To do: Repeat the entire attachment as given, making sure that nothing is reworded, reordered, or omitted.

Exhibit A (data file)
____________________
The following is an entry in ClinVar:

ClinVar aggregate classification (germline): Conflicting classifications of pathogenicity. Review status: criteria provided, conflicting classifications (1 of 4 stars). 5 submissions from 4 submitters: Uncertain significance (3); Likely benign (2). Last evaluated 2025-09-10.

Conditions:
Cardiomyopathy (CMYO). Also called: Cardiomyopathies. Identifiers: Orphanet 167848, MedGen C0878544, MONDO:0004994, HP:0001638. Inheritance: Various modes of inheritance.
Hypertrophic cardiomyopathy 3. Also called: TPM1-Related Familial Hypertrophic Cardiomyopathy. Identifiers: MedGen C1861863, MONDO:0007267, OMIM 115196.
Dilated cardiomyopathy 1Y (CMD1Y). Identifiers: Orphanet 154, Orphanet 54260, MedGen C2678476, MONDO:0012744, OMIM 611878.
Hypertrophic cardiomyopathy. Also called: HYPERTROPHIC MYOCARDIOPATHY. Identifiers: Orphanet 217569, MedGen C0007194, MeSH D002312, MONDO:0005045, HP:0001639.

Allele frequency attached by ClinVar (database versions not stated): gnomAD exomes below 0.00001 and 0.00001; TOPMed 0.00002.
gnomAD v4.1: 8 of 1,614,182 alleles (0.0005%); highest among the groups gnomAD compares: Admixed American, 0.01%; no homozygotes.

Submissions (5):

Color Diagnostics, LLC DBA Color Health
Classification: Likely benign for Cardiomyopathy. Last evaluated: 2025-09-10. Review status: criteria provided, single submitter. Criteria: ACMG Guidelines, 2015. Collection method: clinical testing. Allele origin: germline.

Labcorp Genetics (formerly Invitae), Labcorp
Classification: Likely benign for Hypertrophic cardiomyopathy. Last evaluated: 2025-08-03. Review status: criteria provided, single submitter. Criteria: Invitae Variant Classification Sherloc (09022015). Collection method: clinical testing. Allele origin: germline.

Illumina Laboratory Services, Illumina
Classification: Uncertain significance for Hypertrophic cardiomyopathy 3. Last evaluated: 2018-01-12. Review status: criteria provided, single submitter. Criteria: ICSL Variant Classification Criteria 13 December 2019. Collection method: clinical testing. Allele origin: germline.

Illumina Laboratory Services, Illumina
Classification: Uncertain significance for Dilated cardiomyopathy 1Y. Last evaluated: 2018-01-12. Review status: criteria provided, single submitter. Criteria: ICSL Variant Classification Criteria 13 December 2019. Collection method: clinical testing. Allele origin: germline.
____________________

The following is an entry in ClinVar:

ClinVar aggregate classification (germline): Conflicting classifications of pathogenicity. Review status: criteria provided, conflicting classifications (1 of 4 stars). 5 submissions from 4 submitters: Uncertain significance (3); Likely benign (2). Last evaluated 2025-09-10.

Conditions:
Cardiomyopathy (CMYO). Also called: Cardiomyopathies. Identifiers: Orphanet 167848, MedGen C0878544, MONDO:0004994, HP:0001638. Inheritance: Various modes of inheritance.
Hypertrophic cardiomyopathy 3. Also called: TPM1-Related Familial Hypertrophic Cardiomyopathy. Identifiers: MedGen C1861863, MONDO:0007267, OMIM 115196.
Dilated cardiomyopathy 1Y (CMD1Y). Identifiers: Orphanet 154, Orphanet 54260, MedGen C2678476, MONDO:0012744, OMIM 611878.
Hypertrophic cardiomyopathy. Also called: HYPERTROPHIC MYOCARDIOPATHY. Identifiers: Orphanet 217569, MedGen C0007194, MeSH D002312, MONDO:0005045, HP:0001639.

Allele frequency attached by ClinVar (database versions not stated): gnomAD exomes below 0.00001 and 0.00001; TOPMed 0.00002.
gnomAD v4.1: 8 of 1,614,182 alleles (0.0005%); highest among the groups gnomAD compares: Admixed American, 0.01%; no homozygotes.

Submissions (5):

Color Diagnostics, LLC DBA Color Health
Classification: Likely benign for Cardiomyopathy. Last evaluated: 2025-09-10. Review status: criteria provided, single submitter. Criteria: ACMG Guidelines, 2015. Collection method: clinical testing. Allele origin: germline.

Labcorp Genetics (formerly Invitae), Labcorp
Classification: Likely benign for Hypertrophic cardiomyopathy. Last evaluated: 2025-08-03. Review status: criteria provided, single submitter. Criteria: Invitae Variant Classification Sherloc (09022015). Collection method: clinical testing. Allele origin: germline.

Illumina Laboratory Services, Illumina
Classification: Uncertain significance for Hypertrophic cardiomyopathy 3. Last evaluated: 2018-01-12. Review status: criteria provided, single submitter. Criteria: ICSL Variant Classification Criteria 13 December 2019. Collection method: clinical testing. Allele origin: germline.

Illumina Laboratory Services, Illumina
Classification: Uncertain significance for Dilated cardiomyopathy 1Y. Last evaluated: 2018-01-12. Review status: criteria provided, single submitter. Criteria: ICSL Variant Classification Criteria 13 December 2019. Collection method: clinical testing. Allele origin: germline.